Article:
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Old 22 September 2018, 15:23   #1
Country: UK - England
Town: penzance
Boat name: not named
Make: ski boat
Length: 5m +
Engine: 150 HPDI
Join Date: Sep 2013
Posts: 224
Choosing RYA course & getting ICC

I'm heading to Croatia next year with a crowd & I want to get whatever ticket gives me maximum flexibility for renting (possibly largish) boats. I've been though most of the threads but have some outstanding questions.

I need to get to a minimum of Advanced Powerboat RYA/MCA Certificate of Competence to get an "Unrestricted ICC" Is that correct?

Which RYA package to choose? I'd quite happily sit through PB2 & onwards, but I'd like to think I'm probably above that level and would rather spend my time & money at a level where I'm absorbing stuff rather than reaffirming it. I'm contemplating jumping straight at an assessment at Intermediate and then doing the Advanced course. Possibly just the Advanced course assessment, but I think that might be too large a step.

Pants-down assessment of capability.
I've done hundreds, possibly thousands of hours of waterski driving, some rescue boat work, maybe 20 rescues ranging from timid to heart racing. Crew on sailing & power for a few 50 mile trips. Skipper for some cruises out of site of land. Lots of breakdown experience (none of my own recently, touching wood...). Mechanically & Electrically astute. Comfortable with pretty much everything a GPS & Chart plotter can achieve, and how they work. Completed 75% of Yachtmaster theory evening class many years ago but was working abroad & couldn't finish it.

No formal qualifications at all.
Rarely use charts, hardly ever at sea.
Rarely actually navigate with chart plotter/compass etc. Very aware how difficult it can be when planing in a small craft. Not learned how to adapt for 'no cabin' navigation. Unaware of best practices, useful tips etc.
Would probably fail if I sat Yachtmaster exam. Might not even pass Day Skipper navigation, but I can brush up my skills ahead of any exam/course.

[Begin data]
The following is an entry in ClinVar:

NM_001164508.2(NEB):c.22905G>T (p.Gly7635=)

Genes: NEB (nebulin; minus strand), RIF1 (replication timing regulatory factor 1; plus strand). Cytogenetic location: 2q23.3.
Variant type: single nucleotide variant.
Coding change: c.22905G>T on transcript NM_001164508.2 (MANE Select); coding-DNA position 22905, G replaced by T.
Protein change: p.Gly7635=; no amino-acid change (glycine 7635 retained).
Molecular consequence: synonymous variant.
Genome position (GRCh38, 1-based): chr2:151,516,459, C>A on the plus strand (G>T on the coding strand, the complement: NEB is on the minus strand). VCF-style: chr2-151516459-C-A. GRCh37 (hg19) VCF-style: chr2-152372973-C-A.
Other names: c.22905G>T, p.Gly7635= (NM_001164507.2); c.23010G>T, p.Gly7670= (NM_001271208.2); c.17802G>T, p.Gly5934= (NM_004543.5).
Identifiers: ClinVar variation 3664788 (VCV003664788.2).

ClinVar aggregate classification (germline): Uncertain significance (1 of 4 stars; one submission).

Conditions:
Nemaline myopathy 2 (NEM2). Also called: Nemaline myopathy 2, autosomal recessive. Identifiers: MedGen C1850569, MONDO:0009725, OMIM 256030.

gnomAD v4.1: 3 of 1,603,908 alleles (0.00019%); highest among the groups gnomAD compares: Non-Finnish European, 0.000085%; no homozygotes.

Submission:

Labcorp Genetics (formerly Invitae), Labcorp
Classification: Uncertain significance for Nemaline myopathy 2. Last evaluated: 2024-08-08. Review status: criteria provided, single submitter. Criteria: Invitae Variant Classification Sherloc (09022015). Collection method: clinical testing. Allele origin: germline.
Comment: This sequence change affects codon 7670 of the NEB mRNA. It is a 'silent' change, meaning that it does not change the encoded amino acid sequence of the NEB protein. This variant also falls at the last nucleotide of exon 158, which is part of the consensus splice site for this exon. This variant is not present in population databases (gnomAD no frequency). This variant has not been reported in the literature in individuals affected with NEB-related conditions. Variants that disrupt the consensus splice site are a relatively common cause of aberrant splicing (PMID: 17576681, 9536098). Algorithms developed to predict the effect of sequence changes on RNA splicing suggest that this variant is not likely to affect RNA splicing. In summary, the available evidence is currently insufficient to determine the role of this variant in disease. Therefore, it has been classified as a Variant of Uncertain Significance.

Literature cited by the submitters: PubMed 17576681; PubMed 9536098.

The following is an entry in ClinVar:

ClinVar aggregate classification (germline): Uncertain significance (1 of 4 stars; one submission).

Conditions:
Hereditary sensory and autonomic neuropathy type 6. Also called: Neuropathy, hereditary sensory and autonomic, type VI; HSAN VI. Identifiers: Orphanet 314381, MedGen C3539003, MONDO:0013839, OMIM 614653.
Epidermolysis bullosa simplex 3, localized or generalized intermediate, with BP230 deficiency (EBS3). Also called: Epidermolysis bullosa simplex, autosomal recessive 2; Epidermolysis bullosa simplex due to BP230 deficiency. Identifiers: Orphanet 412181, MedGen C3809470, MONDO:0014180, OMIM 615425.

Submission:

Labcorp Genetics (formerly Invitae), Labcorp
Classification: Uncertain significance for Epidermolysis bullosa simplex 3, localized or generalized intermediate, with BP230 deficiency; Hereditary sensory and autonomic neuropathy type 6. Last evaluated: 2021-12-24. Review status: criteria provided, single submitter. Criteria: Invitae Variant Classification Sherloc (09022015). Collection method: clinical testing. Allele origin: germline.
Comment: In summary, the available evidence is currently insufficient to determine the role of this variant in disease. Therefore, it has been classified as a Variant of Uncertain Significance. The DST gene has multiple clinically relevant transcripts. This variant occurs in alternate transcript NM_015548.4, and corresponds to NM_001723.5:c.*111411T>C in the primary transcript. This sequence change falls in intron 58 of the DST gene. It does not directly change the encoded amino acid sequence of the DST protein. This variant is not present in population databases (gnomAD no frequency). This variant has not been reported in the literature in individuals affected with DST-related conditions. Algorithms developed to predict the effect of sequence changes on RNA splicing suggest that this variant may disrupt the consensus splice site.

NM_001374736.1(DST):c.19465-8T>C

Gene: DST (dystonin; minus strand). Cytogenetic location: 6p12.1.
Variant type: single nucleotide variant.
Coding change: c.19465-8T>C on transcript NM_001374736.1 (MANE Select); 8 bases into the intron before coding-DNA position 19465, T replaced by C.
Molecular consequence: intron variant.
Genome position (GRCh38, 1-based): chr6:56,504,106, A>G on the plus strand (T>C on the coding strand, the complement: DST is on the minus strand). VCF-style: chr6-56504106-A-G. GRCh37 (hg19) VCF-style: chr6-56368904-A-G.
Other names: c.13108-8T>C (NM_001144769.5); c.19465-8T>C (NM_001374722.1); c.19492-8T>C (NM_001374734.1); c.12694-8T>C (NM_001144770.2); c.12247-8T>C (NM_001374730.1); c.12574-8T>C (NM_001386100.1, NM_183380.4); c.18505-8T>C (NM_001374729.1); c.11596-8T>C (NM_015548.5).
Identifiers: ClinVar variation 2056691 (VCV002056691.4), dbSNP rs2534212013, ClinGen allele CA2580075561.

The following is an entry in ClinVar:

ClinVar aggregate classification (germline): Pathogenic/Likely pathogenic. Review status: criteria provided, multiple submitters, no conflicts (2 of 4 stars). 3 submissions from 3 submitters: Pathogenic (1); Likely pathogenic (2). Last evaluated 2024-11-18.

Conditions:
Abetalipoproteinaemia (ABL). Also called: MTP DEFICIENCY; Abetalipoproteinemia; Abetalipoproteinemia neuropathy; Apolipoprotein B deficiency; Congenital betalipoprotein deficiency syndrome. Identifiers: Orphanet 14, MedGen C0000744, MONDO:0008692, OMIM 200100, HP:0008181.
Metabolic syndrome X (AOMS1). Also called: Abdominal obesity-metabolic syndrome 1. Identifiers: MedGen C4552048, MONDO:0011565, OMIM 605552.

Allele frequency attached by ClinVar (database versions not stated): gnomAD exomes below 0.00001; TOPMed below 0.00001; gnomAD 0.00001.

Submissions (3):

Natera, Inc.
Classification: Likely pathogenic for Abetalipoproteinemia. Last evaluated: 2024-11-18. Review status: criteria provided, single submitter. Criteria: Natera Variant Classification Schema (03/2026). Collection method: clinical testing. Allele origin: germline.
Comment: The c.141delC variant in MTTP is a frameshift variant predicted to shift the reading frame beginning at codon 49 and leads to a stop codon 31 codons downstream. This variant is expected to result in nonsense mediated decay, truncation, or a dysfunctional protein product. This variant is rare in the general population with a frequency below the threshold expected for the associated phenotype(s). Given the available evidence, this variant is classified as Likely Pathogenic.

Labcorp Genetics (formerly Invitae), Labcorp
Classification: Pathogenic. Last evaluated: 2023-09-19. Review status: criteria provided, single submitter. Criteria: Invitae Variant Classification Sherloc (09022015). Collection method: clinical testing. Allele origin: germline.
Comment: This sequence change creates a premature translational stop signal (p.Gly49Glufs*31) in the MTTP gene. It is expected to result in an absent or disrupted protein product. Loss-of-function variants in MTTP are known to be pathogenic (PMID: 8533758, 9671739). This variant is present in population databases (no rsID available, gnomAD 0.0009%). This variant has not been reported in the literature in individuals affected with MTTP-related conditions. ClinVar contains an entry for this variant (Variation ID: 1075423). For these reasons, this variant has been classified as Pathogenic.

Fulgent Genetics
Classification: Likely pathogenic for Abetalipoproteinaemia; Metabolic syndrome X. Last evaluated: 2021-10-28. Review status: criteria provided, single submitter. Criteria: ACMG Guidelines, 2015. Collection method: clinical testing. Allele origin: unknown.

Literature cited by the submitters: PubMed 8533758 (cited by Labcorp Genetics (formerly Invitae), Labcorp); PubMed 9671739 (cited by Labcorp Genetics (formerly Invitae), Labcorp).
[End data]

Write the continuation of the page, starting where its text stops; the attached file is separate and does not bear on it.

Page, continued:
I'd appreciate views on what people would recommend. I've struggled to find a detailed syllabus for the courses to help me judge what's appropriate.

Thanks in advance.

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Old 22 September 2018, 17:00   #2
Country: UK - Wales
Town: Cardiff
Length: no boat
Join Date: Aug 2014
Posts: 1,290

Ring the rya Monday or speak to a training centre and see what they advise the PB2 gives you (or did) an icc for upto 10m in coastal waters, (inland is much more strict for CeVNI) over 10m then not sure also post Brexit who knows!

Table here is pretty clear

The advanced powerboat course would be the direct route

But you would need to check with authority in Croatia
What they will accept...

This might be a worthy investment for £6
HDAV is offline   Reply With Quote
Old 22 September 2018, 17:19   #3
Country: UK - England
Town: Liverpool
Length: no boat
Engine: 235899980
Join Date: Apr 2011
Posts: 24

Hi Simon, ICC is either < 10m or >10 and Power, PWC or Sail, then Coastal or Inland (Inland waters of Europe which requires a CEVNI assessment too), < or > 10m depends upon the size of boat you are trained and assessed on. It can either be by direct assessment with an appropriate training centre, or via gaining certification, such as PB Level 2 or higher, or a motor cruising certificate such as Helmsman >10m or Dayskipper/YM Coastal practical >10m (amongst others), then using that as your evidence to apply to RYA for an ICC. Advanced PB assumes the candidate to be competent to the level of Intermediate PB and chartwork to the level of Yachtmaster, (used to be dayskipper, but that was a while ago), it's recommended to also hold VHF/SRC & a suitable first aid certificate. Going by the book, advanced course completion certificate is a two day course including night time exercise, and doesn't have a direct assessment option for experienced users like L2. This would only gain you an ICC for <10m. There is the option of going for Certificate of Competence (CoC) examination, which is like an abridged version of the Yachtmaster Exam, but this has mileage and seatime requirements, and you must hold Cat C First Aid, VHF/SRC, Sea Survival, PPR and a seafarers medical certificate ENG1 or ML5. This one would indeed get you an ICC for >10m. The syllabus is available from RYA Powerboat Scheme Syllabus & Logbook, Ref G20
Steve Zodiac
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Old 23 September 2018, 03:22   #4
Country: UK - England
Make: Avon Searider
Length: 4m +
Engine: Yamaha 50
Join Date: Jan 2004
Posts: 5,654
You state "largish" boats. What are we talking here? I generally wouldn't include RIBs in that bracket.

If a large RIB, a bog standard ICC off the back of a powerboat level 2 should be absolutely fine.

If we're talking about some sort of motor yacht; you will be very hard pressed to find a company that will do you a bareboat charter, so even if they agree to let you take the wheel with skipper onboard your ticket (or lack of) will be totally irrelevant.

Generally the only largish boats you can rent abroad without skipper are sailing yachts, in which case you'll want to do your day skipper and get an ICC off the back of that.
Tim M is offline   Reply With Quote

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